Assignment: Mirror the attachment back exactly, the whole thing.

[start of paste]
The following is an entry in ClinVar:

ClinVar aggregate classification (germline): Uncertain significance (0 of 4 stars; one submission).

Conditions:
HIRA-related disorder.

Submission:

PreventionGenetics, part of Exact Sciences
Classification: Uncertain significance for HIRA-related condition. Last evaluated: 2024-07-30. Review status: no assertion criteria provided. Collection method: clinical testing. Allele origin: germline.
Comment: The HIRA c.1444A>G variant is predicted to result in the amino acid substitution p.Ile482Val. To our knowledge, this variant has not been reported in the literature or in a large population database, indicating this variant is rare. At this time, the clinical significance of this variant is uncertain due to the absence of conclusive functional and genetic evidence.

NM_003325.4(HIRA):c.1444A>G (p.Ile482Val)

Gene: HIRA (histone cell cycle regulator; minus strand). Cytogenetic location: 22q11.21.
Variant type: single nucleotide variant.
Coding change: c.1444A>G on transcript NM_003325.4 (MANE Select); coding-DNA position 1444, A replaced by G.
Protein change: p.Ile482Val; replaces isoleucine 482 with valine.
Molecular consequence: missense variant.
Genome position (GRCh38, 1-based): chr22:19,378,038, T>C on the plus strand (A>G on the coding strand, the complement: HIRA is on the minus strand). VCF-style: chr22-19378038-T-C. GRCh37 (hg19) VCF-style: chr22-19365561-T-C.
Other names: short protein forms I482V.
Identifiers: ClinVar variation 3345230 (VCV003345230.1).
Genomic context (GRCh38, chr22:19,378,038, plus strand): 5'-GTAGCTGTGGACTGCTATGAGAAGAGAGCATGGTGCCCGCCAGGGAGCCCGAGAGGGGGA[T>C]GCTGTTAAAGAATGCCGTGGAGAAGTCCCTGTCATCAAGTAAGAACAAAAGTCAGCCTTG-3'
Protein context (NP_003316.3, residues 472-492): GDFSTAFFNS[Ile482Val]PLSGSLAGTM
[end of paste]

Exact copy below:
The following is an entry in ClinVar:

ClinVar aggregate classification (germline): Uncertain significance (0 of 4 stars; one submission).

Conditions:
HIRA-related disorder.

Submission:

PreventionGenetics, part of Exact Sciences
Classification: Uncertain significance for HIRA-related condition. Last evaluated: 2024-07-30. Review status: no assertion criteria provided. Collection method: clinical testing. Allele origin: germline.
Comment: The HIRA c.1444A>G variant is predicted to result in the amino acid substitution p.Ile482Val. To our knowledge, this variant has not been reported in the literature or in a large population database, indicating this variant is rare. At this time, the clinical significance of this variant is uncertain due to the absence of conclusive functional and genetic evidence.

NM_003325.4(HIRA):c.1444A>G (p.Ile482Val)

Gene: HIRA (histone cell cycle regulator; minus strand). Cytogenetic location: 22q11.21.
Variant type: single nucleotide variant.
Coding change: c.1444A>G on transcript NM_003325.4 (MANE Select); coding-DNA position 1444, A replaced by G.
Protein change: p.Ile482Val; replaces isoleucine 482 with valine.
Molecular consequence: missense variant.
Genome position (GRCh38, 1-based): chr22:19,378,038, T>C on the plus strand (A>G on the coding strand, the complement: HIRA is on the minus strand). VCF-style: chr22-19378038-T-C. GRCh37 (hg19) VCF-style: chr22-19365561-T-C.
Other names: short protein forms I482V.
Identifiers: ClinVar variation 3345230 (VCV003345230.1).
Genomic context (GRCh38, chr22:19,378,038, plus strand): 5'-GTAGCTGTGGACTGCTATGAGAAGAGAGCATGGTGCCCGCCAGGGAGCCCGAGAGGGGGA[T>C]GCTGTTAAAGAATGCCGTGGAGAAGTCCCTGTCATCAAGTAAGAACAAAAGTCAGCCTTG-3'
Protein context (NP_003316.3, residues 472-492): GDFSTAFFNS[Ile482Val]PLSGSLAGTM